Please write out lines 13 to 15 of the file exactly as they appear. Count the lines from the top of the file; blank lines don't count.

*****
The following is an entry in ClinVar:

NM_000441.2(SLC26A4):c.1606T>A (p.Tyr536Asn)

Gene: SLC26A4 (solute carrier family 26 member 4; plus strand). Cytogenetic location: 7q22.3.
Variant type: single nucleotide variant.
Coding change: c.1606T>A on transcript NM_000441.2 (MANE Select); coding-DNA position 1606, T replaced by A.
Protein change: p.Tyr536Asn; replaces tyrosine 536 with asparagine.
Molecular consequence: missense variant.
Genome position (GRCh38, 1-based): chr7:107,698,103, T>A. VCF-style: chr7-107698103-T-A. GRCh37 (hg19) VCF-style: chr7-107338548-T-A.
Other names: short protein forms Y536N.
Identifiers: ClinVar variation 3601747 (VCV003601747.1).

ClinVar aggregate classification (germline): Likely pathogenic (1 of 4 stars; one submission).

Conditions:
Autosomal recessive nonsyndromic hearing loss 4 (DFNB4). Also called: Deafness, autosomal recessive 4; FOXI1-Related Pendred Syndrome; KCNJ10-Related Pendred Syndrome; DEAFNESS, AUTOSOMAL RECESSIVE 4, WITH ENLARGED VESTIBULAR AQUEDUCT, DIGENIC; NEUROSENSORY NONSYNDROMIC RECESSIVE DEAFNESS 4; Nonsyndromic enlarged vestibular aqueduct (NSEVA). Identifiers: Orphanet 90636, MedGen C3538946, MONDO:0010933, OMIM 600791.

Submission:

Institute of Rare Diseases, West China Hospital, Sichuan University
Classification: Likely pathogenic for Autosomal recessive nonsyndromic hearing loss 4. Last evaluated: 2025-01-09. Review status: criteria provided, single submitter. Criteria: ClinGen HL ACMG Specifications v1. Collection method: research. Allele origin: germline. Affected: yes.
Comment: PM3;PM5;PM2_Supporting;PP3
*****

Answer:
Autosomal recessive nonsyndromic hearing loss 4 (DFNB4). Also called: Deafness, autosomal recessive 4; FOXI1-Related Pendred Syndrome; KCNJ10-Related Pendred Syndrome; DEAFNESS, AUTOSOMAL RECESSIVE 4, WITH ENLARGED VESTIBULAR AQUEDUCT, DIGENIC; NEUROSENSORY NONSYNDROMIC RECESSIVE DEAFNESS 4; Nonsyndromic enlarged vestibular aqueduct (NSEVA). Identifiers: Orphanet 90636, MedGen C3538946, MONDO:0010933, OMIM 600791.

Submission:

Institute of Rare Diseases, West China Hospital, Sichuan University